There has been much legal argument on the interpretation of the Working Time Directive affecting Member States (we are still one) and the Working Time Regulations 1988 (our attempt to implement the Directive into UK law). The WTD gives workers the right to 20 days statutory holiday entitlement each year. The WTR gives workers the right to 5.6 days paid holiday each year. The entitlement is made up of 20 days normal holidays and 8 days public/bank holidays.
One of the main problems centres around how workers can achieve their statutory holiday entitlement (that is the 20 days provided by the WTD) if they are off sick during such holidays, particularly bearing in mind that the WTR do not permit the carrying forward of holidays into a new year.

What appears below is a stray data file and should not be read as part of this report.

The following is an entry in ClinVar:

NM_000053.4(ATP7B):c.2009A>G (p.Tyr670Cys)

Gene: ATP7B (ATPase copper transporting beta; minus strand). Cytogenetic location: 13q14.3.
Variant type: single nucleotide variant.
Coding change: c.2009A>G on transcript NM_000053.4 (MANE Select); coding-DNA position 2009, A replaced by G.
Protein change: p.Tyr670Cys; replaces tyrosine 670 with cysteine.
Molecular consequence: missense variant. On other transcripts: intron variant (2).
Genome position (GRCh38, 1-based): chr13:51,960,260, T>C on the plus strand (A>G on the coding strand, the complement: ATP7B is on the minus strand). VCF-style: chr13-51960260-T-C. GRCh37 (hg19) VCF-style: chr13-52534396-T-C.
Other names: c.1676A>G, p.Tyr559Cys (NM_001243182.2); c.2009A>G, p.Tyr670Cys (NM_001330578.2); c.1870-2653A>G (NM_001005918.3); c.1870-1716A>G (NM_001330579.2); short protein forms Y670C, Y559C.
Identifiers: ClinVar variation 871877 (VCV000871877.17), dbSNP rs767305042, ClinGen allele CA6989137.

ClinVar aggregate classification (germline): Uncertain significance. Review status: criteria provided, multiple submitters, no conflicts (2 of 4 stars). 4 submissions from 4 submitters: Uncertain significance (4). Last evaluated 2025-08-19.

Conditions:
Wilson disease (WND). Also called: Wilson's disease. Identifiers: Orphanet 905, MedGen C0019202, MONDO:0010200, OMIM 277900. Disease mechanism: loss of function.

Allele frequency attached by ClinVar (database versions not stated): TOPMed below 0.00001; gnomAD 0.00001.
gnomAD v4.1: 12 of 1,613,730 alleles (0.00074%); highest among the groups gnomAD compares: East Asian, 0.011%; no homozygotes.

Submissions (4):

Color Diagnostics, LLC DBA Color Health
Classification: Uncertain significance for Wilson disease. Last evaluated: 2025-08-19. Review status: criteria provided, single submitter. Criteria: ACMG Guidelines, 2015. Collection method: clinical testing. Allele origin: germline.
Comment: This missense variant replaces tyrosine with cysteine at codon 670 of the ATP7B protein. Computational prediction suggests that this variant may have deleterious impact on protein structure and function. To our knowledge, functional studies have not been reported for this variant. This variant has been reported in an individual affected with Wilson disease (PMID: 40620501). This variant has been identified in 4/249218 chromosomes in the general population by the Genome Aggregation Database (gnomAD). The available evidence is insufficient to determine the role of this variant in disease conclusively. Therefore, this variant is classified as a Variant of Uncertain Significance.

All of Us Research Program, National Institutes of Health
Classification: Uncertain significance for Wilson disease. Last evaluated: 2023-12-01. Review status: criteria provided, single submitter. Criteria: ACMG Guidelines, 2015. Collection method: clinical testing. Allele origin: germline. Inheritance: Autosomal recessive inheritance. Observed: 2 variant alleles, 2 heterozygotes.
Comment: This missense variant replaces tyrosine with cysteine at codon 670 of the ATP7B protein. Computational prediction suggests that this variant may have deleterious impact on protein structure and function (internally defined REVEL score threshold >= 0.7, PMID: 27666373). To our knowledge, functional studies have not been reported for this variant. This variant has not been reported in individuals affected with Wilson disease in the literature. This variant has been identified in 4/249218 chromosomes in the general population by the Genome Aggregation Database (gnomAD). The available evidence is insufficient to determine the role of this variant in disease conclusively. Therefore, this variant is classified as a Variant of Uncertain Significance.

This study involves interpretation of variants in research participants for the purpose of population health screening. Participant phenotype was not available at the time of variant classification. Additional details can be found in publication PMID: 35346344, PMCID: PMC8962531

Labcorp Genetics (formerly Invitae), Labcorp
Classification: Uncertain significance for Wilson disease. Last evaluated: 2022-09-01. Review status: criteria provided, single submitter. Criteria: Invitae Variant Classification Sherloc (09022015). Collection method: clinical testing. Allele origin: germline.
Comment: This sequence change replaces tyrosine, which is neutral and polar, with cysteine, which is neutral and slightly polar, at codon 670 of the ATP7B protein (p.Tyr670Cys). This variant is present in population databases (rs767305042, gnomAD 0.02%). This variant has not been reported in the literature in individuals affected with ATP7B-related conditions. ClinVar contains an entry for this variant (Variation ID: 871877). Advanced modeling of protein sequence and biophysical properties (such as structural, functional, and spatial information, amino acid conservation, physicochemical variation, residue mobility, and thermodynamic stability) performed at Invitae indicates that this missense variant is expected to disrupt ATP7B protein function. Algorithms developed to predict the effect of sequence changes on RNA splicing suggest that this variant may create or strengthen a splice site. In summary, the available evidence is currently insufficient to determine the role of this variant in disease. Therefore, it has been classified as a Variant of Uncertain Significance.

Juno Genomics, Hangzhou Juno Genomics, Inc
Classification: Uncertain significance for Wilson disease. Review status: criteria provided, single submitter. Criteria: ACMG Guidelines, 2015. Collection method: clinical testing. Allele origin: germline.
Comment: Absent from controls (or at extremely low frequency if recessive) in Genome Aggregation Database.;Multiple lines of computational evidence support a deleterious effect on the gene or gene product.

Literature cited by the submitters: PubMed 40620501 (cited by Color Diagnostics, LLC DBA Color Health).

A summary of the presently established position is this:
- Workers continue to accrue their statutory holiday entitlement (the 20 days) during periods of “sick leave” (shorthand for being unfit to work)
- Where a worker is taken sick during a period of statutory holiday, that worker should be able to take the remaining holiday entitlement at a later time.
- Where a worker has scheduled holiday dates with their employer and those dates coincide with a period of sick leave, the same principle applies; the worker should be able to take annual leave at a later time.
- Where a worker has been on sick leave and has not had the opportunity to take their scheduled annual leave entitlement during the leave year that person has the right to carry forward their unused entitlement into the following year (despite what the WTR say).
The above is, of course, just a summary of the position and further advice will almost certainly be required in particular circumstances.